"My general rule of thumb is that you should be eating every 3-4 hours to maintain blood sugar levels. That means that for some, a small afternoon snack may be helpful to stave off decreases in energy and productivity to get through the afternoon," Dr. Scheller says. "Snacks should always be focused on incorporating proteins and healthy fats to stabilize energy. Consuming sweets and high carb will likely cause a crash later on in the day."
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You might be missing out on key nutrients.
By now, it's clear that when you skip lunch, there's a good chance you're likely going to end up choosing the wrong foods later in the day. Even if you think you're too busy working to take the time to make yourself a solid lunch, this can be detrimental.
"According to a study published in the American Journal of Health Behavior, long and irregular work hours were studied as one of the main barriers to healthy eating. Unsurprisingly, those who worked longer hours found that they were more likely to eat on the go, being too rushed to sit down and eat a meal, and with lower consumption of nutrient-dense foods like fruits and vegetables," Dr. Scheller says. "Many nutrients are critical for proper brain function and energy levels. B vitamins, like those found in many of our fruits and vegetables, dairy, and protein sources, are critical for our energy production systems. Other nutrients, like omega-3 fatty acids, vitamin C, and vitamin D can be important for proper brain function and are important to gain through the diet."
What should you actually eat for lunch?
Now that you're aware of why you shouldn't skip lunch, you might be wondering what are the best foods to eat.
"The best lunch is made up of a few different components: protein, healthy fats, fiber, and vegetables," Dr. Scheller explains. "Think a helping of roasted veggies with chicken breast and avocado, a big salad with leafy greens, salmon, and olive oil dressing, or a bowl made with fiber-rich grains, veggies, and chicken."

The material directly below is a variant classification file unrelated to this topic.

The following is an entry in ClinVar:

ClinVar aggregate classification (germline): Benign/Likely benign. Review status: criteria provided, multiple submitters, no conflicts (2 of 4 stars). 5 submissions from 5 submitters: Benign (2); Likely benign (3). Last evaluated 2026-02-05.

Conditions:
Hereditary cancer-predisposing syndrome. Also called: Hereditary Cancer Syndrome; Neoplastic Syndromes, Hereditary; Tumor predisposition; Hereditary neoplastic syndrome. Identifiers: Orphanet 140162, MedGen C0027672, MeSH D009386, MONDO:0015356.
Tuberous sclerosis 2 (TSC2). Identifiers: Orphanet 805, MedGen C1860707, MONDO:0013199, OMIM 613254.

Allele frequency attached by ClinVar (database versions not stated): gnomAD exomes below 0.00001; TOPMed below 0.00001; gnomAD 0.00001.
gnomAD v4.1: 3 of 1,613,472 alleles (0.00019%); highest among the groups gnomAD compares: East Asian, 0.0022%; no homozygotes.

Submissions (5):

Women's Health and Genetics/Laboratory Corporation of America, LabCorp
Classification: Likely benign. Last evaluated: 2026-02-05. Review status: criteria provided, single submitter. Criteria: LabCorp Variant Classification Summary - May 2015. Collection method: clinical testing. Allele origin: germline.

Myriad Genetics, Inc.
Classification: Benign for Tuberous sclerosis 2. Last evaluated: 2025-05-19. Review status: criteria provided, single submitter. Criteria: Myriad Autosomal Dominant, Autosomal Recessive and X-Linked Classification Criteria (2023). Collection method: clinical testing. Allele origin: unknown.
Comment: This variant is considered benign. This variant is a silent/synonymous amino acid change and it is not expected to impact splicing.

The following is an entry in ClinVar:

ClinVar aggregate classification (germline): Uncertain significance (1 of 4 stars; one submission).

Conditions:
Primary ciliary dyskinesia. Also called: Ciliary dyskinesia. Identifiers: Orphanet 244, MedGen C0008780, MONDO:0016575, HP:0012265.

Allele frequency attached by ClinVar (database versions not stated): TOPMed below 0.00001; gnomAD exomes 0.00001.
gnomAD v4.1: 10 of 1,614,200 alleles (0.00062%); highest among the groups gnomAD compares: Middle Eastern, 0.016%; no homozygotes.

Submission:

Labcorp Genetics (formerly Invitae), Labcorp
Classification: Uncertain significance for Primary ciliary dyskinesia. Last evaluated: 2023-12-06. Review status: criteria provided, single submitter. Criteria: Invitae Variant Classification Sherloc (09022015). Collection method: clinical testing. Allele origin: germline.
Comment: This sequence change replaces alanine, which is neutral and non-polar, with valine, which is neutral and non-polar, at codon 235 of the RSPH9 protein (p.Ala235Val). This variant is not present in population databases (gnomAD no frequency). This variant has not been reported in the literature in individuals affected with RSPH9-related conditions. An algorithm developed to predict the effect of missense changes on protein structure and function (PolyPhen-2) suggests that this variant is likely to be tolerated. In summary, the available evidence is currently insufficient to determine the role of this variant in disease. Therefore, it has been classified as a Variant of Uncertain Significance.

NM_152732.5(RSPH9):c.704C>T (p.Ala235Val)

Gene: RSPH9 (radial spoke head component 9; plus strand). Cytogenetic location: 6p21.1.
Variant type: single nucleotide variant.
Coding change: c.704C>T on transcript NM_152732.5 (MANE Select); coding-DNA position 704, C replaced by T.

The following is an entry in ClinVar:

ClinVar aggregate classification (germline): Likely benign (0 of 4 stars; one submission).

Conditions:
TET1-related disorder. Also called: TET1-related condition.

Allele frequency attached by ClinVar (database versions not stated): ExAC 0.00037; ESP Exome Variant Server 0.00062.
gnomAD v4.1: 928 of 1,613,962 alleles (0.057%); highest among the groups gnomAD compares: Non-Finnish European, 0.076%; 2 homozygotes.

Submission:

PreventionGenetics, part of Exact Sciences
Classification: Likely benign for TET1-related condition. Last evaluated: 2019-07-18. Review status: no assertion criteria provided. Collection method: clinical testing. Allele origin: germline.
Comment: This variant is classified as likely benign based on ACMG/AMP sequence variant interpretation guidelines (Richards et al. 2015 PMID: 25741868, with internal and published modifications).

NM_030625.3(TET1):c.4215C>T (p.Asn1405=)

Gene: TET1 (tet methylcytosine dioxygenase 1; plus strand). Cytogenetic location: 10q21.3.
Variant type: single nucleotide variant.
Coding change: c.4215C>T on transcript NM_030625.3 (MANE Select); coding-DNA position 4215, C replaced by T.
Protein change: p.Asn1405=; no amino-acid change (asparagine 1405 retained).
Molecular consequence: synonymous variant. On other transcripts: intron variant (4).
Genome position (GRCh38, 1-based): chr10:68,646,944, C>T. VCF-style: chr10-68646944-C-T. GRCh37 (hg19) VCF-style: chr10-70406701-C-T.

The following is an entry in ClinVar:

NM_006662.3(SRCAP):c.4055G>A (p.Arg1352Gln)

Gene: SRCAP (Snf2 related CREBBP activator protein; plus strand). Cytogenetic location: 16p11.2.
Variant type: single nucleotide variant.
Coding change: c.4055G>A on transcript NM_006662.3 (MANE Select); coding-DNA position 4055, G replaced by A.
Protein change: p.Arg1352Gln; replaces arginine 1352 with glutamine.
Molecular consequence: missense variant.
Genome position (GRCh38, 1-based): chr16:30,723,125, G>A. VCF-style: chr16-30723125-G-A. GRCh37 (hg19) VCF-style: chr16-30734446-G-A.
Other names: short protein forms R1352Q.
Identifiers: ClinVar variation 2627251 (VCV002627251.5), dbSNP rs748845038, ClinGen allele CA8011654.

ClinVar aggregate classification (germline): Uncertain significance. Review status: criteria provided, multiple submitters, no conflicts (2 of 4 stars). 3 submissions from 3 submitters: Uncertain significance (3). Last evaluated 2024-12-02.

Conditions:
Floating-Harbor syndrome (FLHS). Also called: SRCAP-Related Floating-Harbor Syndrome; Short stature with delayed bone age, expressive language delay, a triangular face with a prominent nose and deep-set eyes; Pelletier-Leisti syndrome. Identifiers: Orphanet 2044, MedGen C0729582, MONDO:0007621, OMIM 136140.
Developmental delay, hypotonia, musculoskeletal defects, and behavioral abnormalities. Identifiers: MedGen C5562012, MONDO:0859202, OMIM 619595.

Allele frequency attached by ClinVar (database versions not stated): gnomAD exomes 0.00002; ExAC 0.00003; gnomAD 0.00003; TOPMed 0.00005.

In need of some meal ideas? Dr. Scheller has some easy options so you can start your healthy lunch journey.
- Prepared meals: "Meals like those from Freshly can help support the at-home workforce with a grab-and-go option that you can eat at your desk," she says. "With most meals focusing on high-protein ingredients and a generous serving of veggies and plant-forward foods, all within a controlled portion, this is a great solution for a healthy on-the-go lunch without the prep work. Meals are fresh (never frozen) and all you need is a microwave and fork to get lunch ready in 3 minutes."
- One-pan lunches: "I am a big fan of a 'set it and forget it' method, like the Crock Pot. But a sheet pan lunch can be a great way to get your fill of protein and veggies without having to stand over the stovetop," she suggests. "Preheat the oven to 400 degrees and fill a pan with chicken breast or fish and an array of veggies (I like to do sweet potatoes and brussels sprouts), toss with olive oil and spices, and roast for about 30 minutes. Set this up before you take your break for lunch so you've got time to grab an outdoor walk before heading back to the computer."
- Chopped salad: "Chop everything in advance the night before or over the weekend, so you can just toss together, add protein, and top with dressing," she says. "Alternatively, you can buy pre-chopped salad mixes at the grocery store to save more time. My favorite is a quick homemade dressing of olive oil, apple cider vinegar, a hint of dijon mustard, salt, and pepper."
What should you do to make sure you don't skip lunch again?
All you have to do is some minor planning! Taking a break from your work for a bit to stretch your legs and eat a proper lunch is overall good for your health. It's much easier than you may think to avoid skipping lunch, according to Dr. Scheller's suggestions.
- Schedule breaks: "Block off a lunch hour (or at least 30 minutes) on your work calendar every day. Without this, you can often end up with a day full of back-to-back meetings that simply leaves you with zero time for a lunch break," she says. "Even if it's simply moving to your kitchen or dining room table, sitting outside, something to take you out of your work zone that forces you to disconnect and take a break."
- Have a game plan: "Whether this is having meals prepared ahead of time that is ready to eat, or have meals that are quick and easy to assemble this will leave you with no excuses for skipping lunch," she says. "The less time you spend prepping during your lunch break itself, the more time you'll have for yourself. I recommend using any extra time to take an outdoor walk, do a quick online workout, or even perform a meditation. Exposure to the outdoors increases positivity and improves well-being and even can increase job satisfaction."